Buzzworm news briefs

Healthy house, healthy planet

An arts-and-crafts bungalow in Black Mountain is the first house to be certified under the North Carolina HealthyBuilt Homes Program. Launched in 2003 by the North Carolina Solar Center (located on N.C. State University’s campus) in collaboration with the State Energy Office and the N.C. Department of Administration, the program’s purpose is to provide visibility and certification for residential builders who use sustainable “green” building practices.

The Black Mountain project was built by local builder Rob Moody and his company, The EcoBuilders, both as a home for himself and his wife, Lindsay, and as a model that showcases lots of environmentally friendly practices.

“We were in the right place at the right time to be the first [certified] house,” says Moody, noting that there will be many others to follow.

To qualify as a certified N.C. HealthyBuilt home, Moody’s house had to score at least 150 points (it scored more than 200) from a checklist covering nine different categories called “opportunities.”

For example, under “site opportunities” Moody scored points for preserving as many trees as he could on the lot (and utilizing the trees he did fell), protecting the topsoil, using drought-resistant native plants in the landscaping and even locating the house near a bus stop.

He received more points under “water opportunities” for low-flow faucets and a rainwater catchment system; and points under “energy opportunities” for Energy Star-rated appliances (which use less energy than standard models), a natural gas furnace and water heater, control of air infiltration through “tight” construction, and framing the house in such a way that “you get the most insulation over the most area,” explains Moody.

Some of the other environmentally friendly features the house incorporates include recycled building materials, nontoxic paint, timber not treated with arsenic, an efficient formaldehyde-free insulation, and a highly reflective roof to keep cooling bills down in the summer.

But Moody’s house is not only Earth-friendly; it’s well-crafted too, grabbing both a 2004 Parade of Homes Gold Award in the Affordability Price Range category and a Special Features Award for its concrete floors and salvaged stained-glass windows.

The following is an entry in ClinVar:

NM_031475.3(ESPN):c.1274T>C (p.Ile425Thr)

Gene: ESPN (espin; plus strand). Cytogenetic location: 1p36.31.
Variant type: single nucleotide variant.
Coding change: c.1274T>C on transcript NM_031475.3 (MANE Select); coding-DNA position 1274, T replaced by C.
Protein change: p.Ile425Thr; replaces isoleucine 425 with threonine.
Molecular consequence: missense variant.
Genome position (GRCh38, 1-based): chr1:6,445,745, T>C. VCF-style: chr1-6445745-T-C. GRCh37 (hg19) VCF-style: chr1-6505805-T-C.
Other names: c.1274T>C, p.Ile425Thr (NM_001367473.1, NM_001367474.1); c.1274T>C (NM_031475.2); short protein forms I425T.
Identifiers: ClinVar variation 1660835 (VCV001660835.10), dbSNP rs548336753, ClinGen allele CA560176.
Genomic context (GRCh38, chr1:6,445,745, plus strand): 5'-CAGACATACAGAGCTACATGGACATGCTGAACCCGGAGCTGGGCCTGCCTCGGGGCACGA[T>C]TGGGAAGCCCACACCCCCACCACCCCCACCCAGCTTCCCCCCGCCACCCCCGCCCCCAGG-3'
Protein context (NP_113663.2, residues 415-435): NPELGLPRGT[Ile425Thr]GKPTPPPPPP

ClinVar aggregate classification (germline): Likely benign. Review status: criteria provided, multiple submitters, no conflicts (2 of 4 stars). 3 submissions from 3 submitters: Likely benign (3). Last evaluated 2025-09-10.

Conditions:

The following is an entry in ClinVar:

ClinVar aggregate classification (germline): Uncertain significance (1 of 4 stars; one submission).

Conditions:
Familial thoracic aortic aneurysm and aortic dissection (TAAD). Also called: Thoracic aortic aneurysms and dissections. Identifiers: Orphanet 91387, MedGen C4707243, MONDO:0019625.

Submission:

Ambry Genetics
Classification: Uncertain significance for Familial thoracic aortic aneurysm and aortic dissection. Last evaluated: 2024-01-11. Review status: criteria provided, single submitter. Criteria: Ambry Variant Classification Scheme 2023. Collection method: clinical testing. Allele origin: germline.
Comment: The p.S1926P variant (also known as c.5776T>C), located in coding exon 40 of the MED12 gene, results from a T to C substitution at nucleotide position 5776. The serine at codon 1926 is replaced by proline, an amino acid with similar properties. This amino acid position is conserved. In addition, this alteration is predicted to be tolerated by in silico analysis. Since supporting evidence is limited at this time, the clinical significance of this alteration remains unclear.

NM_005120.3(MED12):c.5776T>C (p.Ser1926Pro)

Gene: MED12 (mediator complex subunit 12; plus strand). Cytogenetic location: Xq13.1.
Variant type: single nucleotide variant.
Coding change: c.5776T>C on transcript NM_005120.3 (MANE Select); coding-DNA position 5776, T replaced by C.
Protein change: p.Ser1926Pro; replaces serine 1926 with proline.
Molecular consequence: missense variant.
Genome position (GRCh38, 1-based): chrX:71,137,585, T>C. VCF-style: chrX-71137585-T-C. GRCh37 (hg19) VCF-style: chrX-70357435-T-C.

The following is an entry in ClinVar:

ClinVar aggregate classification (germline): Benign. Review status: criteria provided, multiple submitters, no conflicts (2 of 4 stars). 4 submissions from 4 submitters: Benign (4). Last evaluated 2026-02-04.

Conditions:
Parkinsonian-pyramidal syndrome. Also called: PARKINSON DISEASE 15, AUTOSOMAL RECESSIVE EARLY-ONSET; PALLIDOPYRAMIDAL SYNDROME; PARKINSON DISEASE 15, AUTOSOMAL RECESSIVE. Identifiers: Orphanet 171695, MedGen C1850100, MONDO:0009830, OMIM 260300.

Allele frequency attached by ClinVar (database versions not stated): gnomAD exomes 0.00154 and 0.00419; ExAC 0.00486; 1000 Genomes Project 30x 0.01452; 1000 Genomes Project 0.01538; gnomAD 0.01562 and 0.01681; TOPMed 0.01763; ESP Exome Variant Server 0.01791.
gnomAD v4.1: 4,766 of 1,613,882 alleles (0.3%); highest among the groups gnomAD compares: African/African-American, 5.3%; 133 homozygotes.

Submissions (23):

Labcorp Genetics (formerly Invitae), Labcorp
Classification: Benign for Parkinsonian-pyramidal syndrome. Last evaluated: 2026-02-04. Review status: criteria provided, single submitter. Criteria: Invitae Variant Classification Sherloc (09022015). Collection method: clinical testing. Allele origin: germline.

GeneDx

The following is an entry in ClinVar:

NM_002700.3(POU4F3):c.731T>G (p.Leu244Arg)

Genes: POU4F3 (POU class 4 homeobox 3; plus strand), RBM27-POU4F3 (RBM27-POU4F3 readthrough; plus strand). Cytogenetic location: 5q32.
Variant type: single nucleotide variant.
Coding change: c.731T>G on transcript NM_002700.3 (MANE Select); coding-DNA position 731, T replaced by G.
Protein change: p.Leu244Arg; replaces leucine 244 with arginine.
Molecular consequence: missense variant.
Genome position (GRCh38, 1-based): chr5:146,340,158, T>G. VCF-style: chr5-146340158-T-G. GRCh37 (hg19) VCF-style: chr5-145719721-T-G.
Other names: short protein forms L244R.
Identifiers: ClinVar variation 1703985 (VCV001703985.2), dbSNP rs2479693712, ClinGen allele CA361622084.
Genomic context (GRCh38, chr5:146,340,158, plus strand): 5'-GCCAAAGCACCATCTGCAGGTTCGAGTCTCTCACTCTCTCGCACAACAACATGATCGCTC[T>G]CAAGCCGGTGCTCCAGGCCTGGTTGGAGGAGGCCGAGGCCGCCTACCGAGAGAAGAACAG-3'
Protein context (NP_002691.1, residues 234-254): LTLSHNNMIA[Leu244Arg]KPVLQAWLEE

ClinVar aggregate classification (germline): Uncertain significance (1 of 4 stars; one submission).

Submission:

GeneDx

To learn more about the North Carolina HealthyBuilt Homes program, visit For more information about The EcoBuilders, call 337-0623 or visit (where you can also see photos of Moody’s house during different phases of construction).

— Lisa Watters

What should the next UNCA chancellor be like?

A series of public meetings on Wednesday, Jan. 26, marks one of the first steps in choosing a new UNCA chancellor.

A 15-member chancellor search committee was established earlier this month to seek a successor to Chancellor Jim Mullen, who announced in December that he will step down from that office in May to become president of Elms College in Massachusetts.

The committee is made up of representatives from the UNCA faculty, staff, students, board of trustees, alumni and community. One of the committee’s initial tasks will be to establish candidate criteria and qualifications.

The process will include four public meetings held to collect comments from UNCA students, faculty, staff, alumni and the community on the qualities and characteristics they think should be considered in the selection of the next chancellor. Each public meeting will be geared to a different constituency, but participants are invited to attend any session that is most convenient.

The first meeting, for students, was scheduled for Jan. 25. On Wednesday, Jan. 26, a staff meeting will be held at 10:30 a.m., followed by a faculty meeting at 3:45 p.m. and an alumni and community meeting at 5:15 p.m. All the meetings will be held in Laurel Forum at Karpen Hall on the UNCA campus.

Those who are unable to attend the public meetings can send their written comments to: For more information, call UNCA’s Public Information Office at 251-6526.

— Lisa Watters

Emma as you’ve never seen it

When UNCA graduate student Naomi Johnson handed out cameras to children at the Woodridge Apartments in Emma as part of a year-long community documentary project, she discovered a world she hadn’t seen before.